Winter Weather Flying
Winter provides unusual weather conditions, depending on where you reside. In California, where I learned to fly, temperatures very rarely dipped below freezing. When it rained, it did, cats and dogs, all day. There was less likely a chance to fly on that day. Preheating the aircraft engine was hardly ever needed. At least I never needed to do so in the years I flew there. Occasionally there was frost, and we had to defrost manually (See Miles of Runway), but that was the extent of my winter weather flying experience.
Flying in the east coast, on the other hand, is a whole different matter. It rains, it storms, it thunders, it freezes and it can snow excessively sometimes! Snowmaggedon. Nor’easter. Polar Vortex. Bombogenisis. Williwaw. Can it get any crazy than this?
Icy runways and taxiways are hard to handle … A Cessna 172 can’t taxi on an uncleared taxiway that has 1+ inches of ice. It slides and slips… just as a car slips and slides and ends up in a ditch!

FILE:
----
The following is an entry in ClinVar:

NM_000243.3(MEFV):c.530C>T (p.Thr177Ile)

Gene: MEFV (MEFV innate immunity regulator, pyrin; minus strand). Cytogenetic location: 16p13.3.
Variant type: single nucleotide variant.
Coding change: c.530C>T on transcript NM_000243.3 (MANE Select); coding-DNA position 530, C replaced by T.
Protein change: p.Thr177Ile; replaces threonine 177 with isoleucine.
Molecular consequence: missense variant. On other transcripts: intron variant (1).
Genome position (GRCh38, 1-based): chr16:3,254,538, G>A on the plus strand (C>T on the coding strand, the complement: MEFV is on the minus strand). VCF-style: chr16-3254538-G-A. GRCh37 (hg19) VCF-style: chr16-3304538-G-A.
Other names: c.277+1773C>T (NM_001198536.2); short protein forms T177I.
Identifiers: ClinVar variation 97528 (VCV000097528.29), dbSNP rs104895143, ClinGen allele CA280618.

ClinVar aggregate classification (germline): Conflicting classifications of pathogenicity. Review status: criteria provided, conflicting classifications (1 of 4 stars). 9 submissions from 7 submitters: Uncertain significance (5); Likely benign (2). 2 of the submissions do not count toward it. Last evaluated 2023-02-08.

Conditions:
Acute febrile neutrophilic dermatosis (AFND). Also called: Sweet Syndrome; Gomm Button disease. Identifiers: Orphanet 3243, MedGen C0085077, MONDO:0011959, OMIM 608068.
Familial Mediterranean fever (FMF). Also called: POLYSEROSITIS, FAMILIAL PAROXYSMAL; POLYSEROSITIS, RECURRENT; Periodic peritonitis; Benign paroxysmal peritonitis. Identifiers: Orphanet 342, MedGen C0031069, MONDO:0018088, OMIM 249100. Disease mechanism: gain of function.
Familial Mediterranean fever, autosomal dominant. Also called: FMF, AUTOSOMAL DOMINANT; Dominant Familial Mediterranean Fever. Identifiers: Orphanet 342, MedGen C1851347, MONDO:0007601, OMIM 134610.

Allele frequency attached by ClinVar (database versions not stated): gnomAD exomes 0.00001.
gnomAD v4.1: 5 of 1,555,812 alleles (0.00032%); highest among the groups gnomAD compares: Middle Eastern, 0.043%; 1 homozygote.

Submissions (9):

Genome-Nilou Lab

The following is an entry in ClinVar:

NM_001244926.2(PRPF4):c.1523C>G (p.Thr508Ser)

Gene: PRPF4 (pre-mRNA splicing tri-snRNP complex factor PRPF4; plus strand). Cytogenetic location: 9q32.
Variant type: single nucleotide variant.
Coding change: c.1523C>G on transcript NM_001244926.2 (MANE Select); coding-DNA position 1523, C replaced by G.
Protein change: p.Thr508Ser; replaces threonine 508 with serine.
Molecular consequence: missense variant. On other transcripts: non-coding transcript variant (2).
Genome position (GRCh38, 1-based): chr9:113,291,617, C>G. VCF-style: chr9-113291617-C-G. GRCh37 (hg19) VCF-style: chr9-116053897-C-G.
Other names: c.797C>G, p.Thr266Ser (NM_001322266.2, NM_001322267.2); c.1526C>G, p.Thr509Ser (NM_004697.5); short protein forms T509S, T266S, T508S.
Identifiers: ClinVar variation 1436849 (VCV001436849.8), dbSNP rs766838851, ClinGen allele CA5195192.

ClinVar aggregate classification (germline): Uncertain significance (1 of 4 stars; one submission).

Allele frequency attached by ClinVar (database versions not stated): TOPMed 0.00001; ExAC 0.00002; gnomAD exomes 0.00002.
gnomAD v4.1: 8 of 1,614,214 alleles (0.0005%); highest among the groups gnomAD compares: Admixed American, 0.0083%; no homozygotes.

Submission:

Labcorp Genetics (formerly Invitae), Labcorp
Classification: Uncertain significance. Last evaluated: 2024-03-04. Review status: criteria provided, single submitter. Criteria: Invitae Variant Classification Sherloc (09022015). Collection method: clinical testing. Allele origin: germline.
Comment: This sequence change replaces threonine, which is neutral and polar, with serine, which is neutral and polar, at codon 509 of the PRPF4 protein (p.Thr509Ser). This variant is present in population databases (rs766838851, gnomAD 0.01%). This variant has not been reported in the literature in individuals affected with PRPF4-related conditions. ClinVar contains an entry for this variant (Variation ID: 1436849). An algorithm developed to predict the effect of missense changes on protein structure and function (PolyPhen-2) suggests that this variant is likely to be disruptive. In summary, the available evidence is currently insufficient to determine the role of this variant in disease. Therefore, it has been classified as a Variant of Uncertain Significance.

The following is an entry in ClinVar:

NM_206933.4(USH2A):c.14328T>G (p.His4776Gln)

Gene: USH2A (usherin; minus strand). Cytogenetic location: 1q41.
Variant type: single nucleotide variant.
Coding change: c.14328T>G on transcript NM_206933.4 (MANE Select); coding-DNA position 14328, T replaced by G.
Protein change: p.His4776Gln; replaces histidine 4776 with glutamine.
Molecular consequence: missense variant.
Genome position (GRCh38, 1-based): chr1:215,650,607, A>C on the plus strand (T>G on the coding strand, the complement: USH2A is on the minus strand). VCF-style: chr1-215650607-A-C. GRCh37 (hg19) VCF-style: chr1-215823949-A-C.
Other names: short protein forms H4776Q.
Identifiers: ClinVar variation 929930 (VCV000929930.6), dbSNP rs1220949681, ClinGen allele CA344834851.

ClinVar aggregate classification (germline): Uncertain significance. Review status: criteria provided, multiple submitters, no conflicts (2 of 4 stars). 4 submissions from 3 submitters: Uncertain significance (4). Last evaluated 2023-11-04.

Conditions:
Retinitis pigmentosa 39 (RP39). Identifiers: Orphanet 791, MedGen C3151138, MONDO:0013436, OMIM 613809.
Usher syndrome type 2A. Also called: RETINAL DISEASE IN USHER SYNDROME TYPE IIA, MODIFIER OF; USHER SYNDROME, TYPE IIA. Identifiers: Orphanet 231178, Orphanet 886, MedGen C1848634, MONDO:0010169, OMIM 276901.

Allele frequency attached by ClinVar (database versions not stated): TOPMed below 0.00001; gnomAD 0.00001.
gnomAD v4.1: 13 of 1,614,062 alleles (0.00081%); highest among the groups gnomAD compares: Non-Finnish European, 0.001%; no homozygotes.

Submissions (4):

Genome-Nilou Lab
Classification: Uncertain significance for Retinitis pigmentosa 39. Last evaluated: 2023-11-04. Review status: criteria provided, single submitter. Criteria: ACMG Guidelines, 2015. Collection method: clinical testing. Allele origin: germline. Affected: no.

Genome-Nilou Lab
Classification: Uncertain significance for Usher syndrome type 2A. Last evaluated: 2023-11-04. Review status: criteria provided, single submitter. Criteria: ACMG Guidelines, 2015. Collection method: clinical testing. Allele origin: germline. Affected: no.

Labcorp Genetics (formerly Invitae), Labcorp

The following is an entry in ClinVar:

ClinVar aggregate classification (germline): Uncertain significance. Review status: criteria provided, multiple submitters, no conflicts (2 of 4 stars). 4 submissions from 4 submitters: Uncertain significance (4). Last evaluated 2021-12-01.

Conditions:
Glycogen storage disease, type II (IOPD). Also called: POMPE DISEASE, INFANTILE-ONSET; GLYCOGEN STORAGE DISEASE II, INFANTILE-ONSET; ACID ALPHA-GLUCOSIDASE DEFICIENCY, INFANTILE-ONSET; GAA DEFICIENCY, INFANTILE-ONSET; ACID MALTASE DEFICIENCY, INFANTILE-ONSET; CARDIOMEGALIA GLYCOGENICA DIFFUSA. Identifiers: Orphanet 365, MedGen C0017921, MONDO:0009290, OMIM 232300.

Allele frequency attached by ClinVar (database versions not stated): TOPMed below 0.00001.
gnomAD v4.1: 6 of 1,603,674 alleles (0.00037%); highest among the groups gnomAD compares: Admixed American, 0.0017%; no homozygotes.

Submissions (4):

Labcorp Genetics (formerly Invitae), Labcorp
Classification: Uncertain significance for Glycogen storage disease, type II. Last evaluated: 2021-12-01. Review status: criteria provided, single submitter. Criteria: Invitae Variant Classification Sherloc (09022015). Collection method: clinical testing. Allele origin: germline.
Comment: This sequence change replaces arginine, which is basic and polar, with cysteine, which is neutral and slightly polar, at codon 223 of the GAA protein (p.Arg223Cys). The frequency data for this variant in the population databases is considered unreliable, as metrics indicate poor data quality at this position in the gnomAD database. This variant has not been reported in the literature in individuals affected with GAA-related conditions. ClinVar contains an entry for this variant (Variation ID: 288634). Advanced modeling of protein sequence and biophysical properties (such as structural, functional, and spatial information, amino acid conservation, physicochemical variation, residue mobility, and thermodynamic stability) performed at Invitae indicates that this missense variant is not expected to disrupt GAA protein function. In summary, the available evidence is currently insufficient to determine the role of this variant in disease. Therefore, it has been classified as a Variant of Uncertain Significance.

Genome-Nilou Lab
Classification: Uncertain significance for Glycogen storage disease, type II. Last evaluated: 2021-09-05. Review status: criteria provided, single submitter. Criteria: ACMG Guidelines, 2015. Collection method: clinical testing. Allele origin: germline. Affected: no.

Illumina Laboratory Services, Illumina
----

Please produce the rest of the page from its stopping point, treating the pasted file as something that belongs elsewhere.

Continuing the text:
If you are new to winter weather flying as I am, you need to pre heat the engine if temperatures fall below freezing temperatures (20 degrees Fahrenheit). Runways and taxiways might be slippery and have less than normal braking condition. Small GA airports might not clear taxiways and runways. Always check before your next flight, the condition of runways and taxiways. Always pay close attention to ground personnel on where to park and taxi.
It always pays to have common sense!
Some key points to keep in mind for winter weather flying:
- When temperatures dip below freezing, it is necessary to preheat the engine.
- Plan extra time for preheating and getting the engine started
- Beware of runways and taxiways at destinations which might not have been cleared!
- Single engine airplanes like front wheel drive cars can’t handle “iced taxiways” or “iced runways”!
- Be aware of piles of snow on taxiways after a snowstorm.
- It pays to learn and be aware of unusual winter flying!
- Most importantly, always carry insurance (owner or rental)